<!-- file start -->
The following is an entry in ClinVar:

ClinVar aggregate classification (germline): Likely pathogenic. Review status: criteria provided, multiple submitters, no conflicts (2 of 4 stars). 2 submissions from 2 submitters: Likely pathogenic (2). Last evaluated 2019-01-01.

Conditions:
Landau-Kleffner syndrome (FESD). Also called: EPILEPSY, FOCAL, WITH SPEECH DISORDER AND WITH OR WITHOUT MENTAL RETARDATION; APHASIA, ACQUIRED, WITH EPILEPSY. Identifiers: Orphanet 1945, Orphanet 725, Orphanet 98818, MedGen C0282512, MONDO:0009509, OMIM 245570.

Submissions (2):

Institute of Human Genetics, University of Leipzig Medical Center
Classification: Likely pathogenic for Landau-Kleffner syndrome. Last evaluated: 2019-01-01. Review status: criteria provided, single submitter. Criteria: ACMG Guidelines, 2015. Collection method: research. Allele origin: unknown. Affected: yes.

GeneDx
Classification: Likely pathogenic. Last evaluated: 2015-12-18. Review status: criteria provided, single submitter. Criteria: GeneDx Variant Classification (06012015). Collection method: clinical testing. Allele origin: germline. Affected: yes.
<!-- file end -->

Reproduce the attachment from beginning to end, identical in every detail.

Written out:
The following is an entry in ClinVar:

ClinVar aggregate classification (germline): Likely pathogenic. Review status: criteria provided, multiple submitters, no conflicts (2 of 4 stars). 2 submissions from 2 submitters: Likely pathogenic (2). Last evaluated 2019-01-01.

Conditions:
Landau-Kleffner syndrome (FESD). Also called: EPILEPSY, FOCAL, WITH SPEECH DISORDER AND WITH OR WITHOUT MENTAL RETARDATION; APHASIA, ACQUIRED, WITH EPILEPSY. Identifiers: Orphanet 1945, Orphanet 725, Orphanet 98818, MedGen C0282512, MONDO:0009509, OMIM 245570.

Submissions (2):

Institute of Human Genetics, University of Leipzig Medical Center
Classification: Likely pathogenic for Landau-Kleffner syndrome. Last evaluated: 2019-01-01. Review status: criteria provided, single submitter. Criteria: ACMG Guidelines, 2015. Collection method: research. Allele origin: unknown. Affected: yes.

GeneDx
Classification: Likely pathogenic. Last evaluated: 2015-12-18. Review status: criteria provided, single submitter. Criteria: GeneDx Variant Classification (06012015). Collection method: clinical testing. Allele origin: germline. Affected: yes.